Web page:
Emily (our GPS) did an admirable job directing us into Ronda...the white hilltown where we would spend the next two nights. With blind faith, we followed Emily's course up into the historic center...across an old bridge, up narrow cobblestone streets with steep grades and tight turns. Ronda is perched on a hilltop with a river cutting a narrow gorge through the middle. A picturesque bridge (the New Bridge) atop three stone arches spans the gorge. Our hotel sat along the cliff edge with a wonderful view of the bridge...not to mention the sweeping landscape below. Our room was aptly named Granada.
Walked the winding white-walled streets of Ronda's Moorish Quarter. The picturesque Colegiata Santa Maria la Mayor beckoned us in with its Moorish belltower. Learned that William Randolph Hearst fell in love with this belltower and replicated them at Hearst Castle at San Simeon (California)...now we know why it looks familiar. The church's most notable resident, the statue of Santa Maria was missing...she gets paraded through town early in May to her summer home in a cave on the edge of town...she knows how to stay cool in the summer!
Walked along the cliff top in the hot afternoon sun. Crossed the New Bridge and walked along the pedestrian way snaking above the cliff edge to take some late afternoon pictures. Watched the sun dip below the mountains directly to the west of us from the balcony in our room.
Dinner at El Sampillo as the dark blue sky turned pitch black. Wonderful food and our first sangria. Potatoes with peppers. A creamy Spanish omlette. Meatballs in a lovely sauce. Ice cream for dessert. And a friendly, persistent cat...who entertained us as she hid from passing dogs. Couldn't resist giving her a few nibbles of our food. Wandered the (very) quiet streets after dark. White walls and yellow trim glowed under street lamps. This is a cozy town that closes down early...if midnight is early.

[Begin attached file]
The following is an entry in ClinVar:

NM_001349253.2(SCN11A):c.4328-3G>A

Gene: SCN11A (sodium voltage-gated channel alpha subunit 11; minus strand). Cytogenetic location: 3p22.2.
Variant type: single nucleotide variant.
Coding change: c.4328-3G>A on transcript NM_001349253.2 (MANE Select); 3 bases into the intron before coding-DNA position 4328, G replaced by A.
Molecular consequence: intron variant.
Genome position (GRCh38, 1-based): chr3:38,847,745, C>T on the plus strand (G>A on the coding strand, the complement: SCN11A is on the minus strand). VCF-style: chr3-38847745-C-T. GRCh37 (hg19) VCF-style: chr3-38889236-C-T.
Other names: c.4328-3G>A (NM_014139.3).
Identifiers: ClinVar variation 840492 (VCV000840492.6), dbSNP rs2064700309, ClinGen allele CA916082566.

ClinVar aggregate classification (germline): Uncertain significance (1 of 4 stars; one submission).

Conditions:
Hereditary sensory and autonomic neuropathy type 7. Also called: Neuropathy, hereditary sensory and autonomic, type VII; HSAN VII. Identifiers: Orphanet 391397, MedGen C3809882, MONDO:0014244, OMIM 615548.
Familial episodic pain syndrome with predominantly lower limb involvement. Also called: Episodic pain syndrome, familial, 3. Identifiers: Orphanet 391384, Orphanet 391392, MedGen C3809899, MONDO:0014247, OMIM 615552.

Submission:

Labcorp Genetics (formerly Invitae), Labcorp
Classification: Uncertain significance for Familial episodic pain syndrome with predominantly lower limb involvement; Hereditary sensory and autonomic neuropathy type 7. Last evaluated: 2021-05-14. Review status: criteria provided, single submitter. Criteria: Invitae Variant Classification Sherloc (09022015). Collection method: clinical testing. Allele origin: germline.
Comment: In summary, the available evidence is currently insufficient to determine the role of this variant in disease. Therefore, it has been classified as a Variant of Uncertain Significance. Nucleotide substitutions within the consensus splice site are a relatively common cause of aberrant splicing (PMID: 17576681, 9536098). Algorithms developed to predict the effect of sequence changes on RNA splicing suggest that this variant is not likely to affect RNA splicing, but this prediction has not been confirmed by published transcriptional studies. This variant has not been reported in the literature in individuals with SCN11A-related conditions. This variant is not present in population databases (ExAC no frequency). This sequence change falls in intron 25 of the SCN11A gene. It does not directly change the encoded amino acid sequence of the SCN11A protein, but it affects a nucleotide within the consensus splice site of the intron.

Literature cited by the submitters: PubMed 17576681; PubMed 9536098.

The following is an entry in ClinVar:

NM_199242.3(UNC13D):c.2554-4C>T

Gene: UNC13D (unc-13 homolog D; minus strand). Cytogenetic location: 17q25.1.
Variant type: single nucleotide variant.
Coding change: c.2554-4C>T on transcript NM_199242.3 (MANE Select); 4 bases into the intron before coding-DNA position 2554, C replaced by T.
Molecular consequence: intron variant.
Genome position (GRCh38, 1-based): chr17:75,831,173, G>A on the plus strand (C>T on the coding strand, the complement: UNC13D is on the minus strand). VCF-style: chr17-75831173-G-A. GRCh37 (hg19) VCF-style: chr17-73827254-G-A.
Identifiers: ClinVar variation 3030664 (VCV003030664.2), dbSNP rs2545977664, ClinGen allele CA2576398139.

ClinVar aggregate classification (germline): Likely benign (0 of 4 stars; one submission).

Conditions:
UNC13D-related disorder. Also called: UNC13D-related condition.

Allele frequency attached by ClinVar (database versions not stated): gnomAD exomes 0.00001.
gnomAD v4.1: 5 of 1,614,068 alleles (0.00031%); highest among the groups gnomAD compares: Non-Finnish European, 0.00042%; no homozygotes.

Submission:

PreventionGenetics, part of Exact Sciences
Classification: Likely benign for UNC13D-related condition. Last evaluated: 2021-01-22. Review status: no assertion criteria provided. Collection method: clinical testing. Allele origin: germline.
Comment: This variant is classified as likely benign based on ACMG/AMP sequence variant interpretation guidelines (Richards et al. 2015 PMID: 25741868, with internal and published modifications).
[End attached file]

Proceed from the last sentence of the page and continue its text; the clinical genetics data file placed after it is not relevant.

Wednesday, June 02, 2010
Anticipating a hot day approaching 90 by the late afternoon, we planned a walk in the morning and the cold cathedral for later. Ducked quickly into the Museo Arcqueologico, with artifacts dating from pre-historic to Roman to Visigothic to Moors. Then a long walk along and above the Darro River into the Sacromonte district... famous for its cave homes and gypsy community. By noon, we needed a break... Los Faroles was the perfect hole in the wall (more like a cave in the wall) with a small terrace tucked into a white-washed corner overlooking the river and Alhambra beyond. Two cold Alhambra beers and a plate of spicy salami, cheese, and bread...all for 4€. The cheery owner had a wide, gentle smile that never left his face. Dressed in light gray pinstripe slacks, with a cream-colored shirt dotted with roses and a brown vest. He wore a neat brimmed hat (straw) with a black band. He gladly sold a similar hat to a bald customer with a full-sun seat...our picture-perfect perch was under a wide umbrella emblazoned with an Alhambra beer logo.